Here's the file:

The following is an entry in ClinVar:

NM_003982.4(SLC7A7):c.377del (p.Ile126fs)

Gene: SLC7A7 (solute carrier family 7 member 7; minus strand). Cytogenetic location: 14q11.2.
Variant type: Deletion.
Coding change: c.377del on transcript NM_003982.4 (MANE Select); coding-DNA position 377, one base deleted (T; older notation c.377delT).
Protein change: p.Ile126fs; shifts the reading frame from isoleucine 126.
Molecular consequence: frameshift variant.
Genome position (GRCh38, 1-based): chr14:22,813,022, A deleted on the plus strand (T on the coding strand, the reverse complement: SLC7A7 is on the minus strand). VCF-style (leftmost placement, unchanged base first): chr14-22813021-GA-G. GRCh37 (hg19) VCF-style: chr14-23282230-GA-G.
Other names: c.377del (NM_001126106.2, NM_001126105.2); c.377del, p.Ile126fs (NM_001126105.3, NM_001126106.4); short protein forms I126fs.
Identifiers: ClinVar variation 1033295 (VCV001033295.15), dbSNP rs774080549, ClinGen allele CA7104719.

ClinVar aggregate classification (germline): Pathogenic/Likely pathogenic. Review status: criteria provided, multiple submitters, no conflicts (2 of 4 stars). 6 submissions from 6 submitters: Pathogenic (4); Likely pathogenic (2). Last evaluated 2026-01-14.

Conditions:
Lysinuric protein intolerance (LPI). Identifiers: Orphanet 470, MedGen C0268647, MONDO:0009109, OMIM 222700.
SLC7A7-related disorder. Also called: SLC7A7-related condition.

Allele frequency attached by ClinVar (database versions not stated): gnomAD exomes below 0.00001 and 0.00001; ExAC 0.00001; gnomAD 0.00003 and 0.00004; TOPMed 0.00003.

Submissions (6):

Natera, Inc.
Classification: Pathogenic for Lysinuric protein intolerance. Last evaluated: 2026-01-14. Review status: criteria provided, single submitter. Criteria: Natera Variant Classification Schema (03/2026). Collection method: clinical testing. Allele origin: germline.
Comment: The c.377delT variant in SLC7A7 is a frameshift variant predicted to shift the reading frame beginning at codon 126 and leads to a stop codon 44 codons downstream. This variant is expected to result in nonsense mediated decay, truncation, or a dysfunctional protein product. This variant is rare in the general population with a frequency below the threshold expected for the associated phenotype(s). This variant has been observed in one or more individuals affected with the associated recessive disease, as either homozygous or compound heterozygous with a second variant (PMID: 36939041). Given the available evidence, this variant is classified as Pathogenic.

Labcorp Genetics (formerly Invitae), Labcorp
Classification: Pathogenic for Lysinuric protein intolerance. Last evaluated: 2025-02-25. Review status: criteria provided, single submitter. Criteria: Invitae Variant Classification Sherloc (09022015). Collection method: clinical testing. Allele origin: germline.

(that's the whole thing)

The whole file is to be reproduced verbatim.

The following is an entry in ClinVar:

NM_003982.4(SLC7A7):c.377del (p.Ile126fs)

Gene: SLC7A7 (solute carrier family 7 member 7; minus strand). Cytogenetic location: 14q11.2.
Variant type: Deletion.
Coding change: c.377del on transcript NM_003982.4 (MANE Select); coding-DNA position 377, one base deleted (T; older notation c.377delT).
Protein change: p.Ile126fs; shifts the reading frame from isoleucine 126.
Molecular consequence: frameshift variant.
Genome position (GRCh38, 1-based): chr14:22,813,022, A deleted on the plus strand (T on the coding strand, the reverse complement: SLC7A7 is on the minus strand). VCF-style (leftmost placement, unchanged base first): chr14-22813021-GA-G. GRCh37 (hg19) VCF-style: chr14-23282230-GA-G.
Other names: c.377del (NM_001126106.2, NM_001126105.2); c.377del, p.Ile126fs (NM_001126105.3, NM_001126106.4); short protein forms I126fs.
Identifiers: ClinVar variation 1033295 (VCV001033295.15), dbSNP rs774080549, ClinGen allele CA7104719.

ClinVar aggregate classification (germline): Pathogenic/Likely pathogenic. Review status: criteria provided, multiple submitters, no conflicts (2 of 4 stars). 6 submissions from 6 submitters: Pathogenic (4); Likely pathogenic (2). Last evaluated 2026-01-14.

Conditions:
Lysinuric protein intolerance (LPI). Identifiers: Orphanet 470, MedGen C0268647, MONDO:0009109, OMIM 222700.
SLC7A7-related disorder. Also called: SLC7A7-related condition.

Allele frequency attached by ClinVar (database versions not stated): gnomAD exomes below 0.00001 and 0.00001; ExAC 0.00001; gnomAD 0.00003 and 0.00004; TOPMed 0.00003.

Submissions (6):

Natera, Inc.
Classification: Pathogenic for Lysinuric protein intolerance. Last evaluated: 2026-01-14. Review status: criteria provided, single submitter. Criteria: Natera Variant Classification Schema (03/2026). Collection method: clinical testing. Allele origin: germline.
Comment: The c.377delT variant in SLC7A7 is a frameshift variant predicted to shift the reading frame beginning at codon 126 and leads to a stop codon 44 codons downstream. This variant is expected to result in nonsense mediated decay, truncation, or a dysfunctional protein product. This variant is rare in the general population with a frequency below the threshold expected for the associated phenotype(s). This variant has been observed in one or more individuals affected with the associated recessive disease, as either homozygous or compound heterozygous with a second variant (PMID: 36939041). Given the available evidence, this variant is classified as Pathogenic.

Labcorp Genetics (formerly Invitae), Labcorp
Classification: Pathogenic for Lysinuric protein intolerance. Last evaluated: 2025-02-25. Review status: criteria provided, single submitter. Criteria: Invitae Variant Classification Sherloc (09022015). Collection method: clinical testing. Allele origin: germline.